• Employment Rights Act 1996 has been committed
    • That belief must be reasonably held.

    It is vitally important when looking at a whistle‐blowing claim (public interest disclosure) to have a structured approach. It was clear that the five point test would provide that clear structured approach. It is also a useful illustration for employers to bear in mind should they face allegations in a claim that an employee was a whistleblower.

    The EAT was also clear that a disclosure of information must have enough factual content to be a disclosure and specifically that disclosure of information must be capable of tending to show one of the factors in s43B(1).

    Retirement ages: Pitcher v University of Oxford and University of Oxford v Ewart

    Will it be unlawful age discrimination for an employer to set a retirement age under an Employer Justified Retirement Age (EJRA)? Not always, but sometimes said the decision in Pitcher v University of Oxford and University of Oxford v Ewart.

    Two decisions of the Employment Tribunal, with two different outcomes. In Pitcher, a history professor who was retired at 67 under the scheme was found not to have been discriminated against. Whereas in Ewart a physics professors’ dismissal under the same EJRA was found to be discriminatory.

    The EJRA had three specific aims:

    • Inter‐generational fairness;
    • Succession planning; and
    • Promoting equality and diversity

    The EAT found that the decisions of both Tribunals had been correct based on the facts before it. In the Pitcher case the aims of the EJRA were found to be a proportionate means of achieving a legitimate aim. In the case of Ewart evidence was adduced which showed that there were few vacancies produced by the EJRA meaning the aims in the case of the physics department was not a proportionate means of achieving a legitimate aim.

    The EAT apologised for its findings that both decisions, albeit conflicting, were sound, but was clear that its role was to rectify issues in the law, not to provide consistency for employers. On the facts both Tribunals had made legitimate and lawful decisions.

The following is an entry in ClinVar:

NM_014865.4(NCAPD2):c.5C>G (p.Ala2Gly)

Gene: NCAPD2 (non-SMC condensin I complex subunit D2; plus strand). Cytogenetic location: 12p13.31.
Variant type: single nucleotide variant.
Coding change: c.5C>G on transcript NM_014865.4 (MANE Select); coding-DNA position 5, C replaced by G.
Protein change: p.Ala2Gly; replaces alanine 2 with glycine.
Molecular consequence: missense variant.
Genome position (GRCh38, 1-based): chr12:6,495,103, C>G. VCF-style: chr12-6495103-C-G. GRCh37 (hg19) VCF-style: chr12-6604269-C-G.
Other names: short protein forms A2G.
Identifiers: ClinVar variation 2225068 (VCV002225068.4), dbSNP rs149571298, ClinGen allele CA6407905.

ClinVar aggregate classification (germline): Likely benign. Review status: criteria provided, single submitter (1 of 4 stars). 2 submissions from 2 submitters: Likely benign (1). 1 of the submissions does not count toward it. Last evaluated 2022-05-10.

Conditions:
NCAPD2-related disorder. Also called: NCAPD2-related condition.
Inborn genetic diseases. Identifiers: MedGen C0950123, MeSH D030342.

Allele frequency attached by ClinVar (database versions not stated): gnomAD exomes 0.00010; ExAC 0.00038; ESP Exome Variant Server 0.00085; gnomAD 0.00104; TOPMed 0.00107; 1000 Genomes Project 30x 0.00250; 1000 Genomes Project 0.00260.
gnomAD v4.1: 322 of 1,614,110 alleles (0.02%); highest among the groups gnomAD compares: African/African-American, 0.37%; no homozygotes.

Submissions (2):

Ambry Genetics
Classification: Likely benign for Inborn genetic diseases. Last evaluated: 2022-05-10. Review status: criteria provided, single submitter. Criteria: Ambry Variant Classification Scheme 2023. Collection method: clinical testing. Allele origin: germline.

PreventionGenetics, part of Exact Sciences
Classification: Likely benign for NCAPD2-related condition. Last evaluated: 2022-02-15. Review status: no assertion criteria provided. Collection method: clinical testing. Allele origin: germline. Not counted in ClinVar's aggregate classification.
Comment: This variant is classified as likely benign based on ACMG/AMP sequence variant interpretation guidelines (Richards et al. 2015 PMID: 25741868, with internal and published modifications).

This shows the complexity and dangers of having a one size fits all scheme and employers would be wise, even where a policy is in place, to look carefully at each individual case on its particular facts.

    And finally…

    An employer in Scotland has been taken to Tribunal on the grounds of using the phrase “calm down, calm down” in reference to the comic sketch character portrayed by Harry Enfield during the 1990s.

    The Claimant a bus driver, did not attend work for two days and sent a message expressing his disgust at what he saw as being mocked for his nationality. He was later dismissed for amongst other things his unauthorised absence on those days.

    The Judge hearing the claim, made finding that he had not been discriminated against because of his nationality as the phrase used was related to him being from Liverpool not because he was English. Whilst the Judge acknowledged the phrase may be offensive, it was not related to his nationality.

    The claims were dismissed. Although in this instance the employer was not found to have discriminated against the employee on the grounds of his national origin, this claim will still have resulted in legal fees being incurred and of course some significant publicity. On the whole, it is better not to take on comic characters when dealing with employee relations.

    If any of the matters raised in this newsletter raise any questions, please do not hesitate to contact us. Bye for now.

    Lynsey and the team.

    To contact Lynsey or join the employment law mailing list, please email


    04 November, 2021


    Lynsey Howes

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    The Commercial Employment team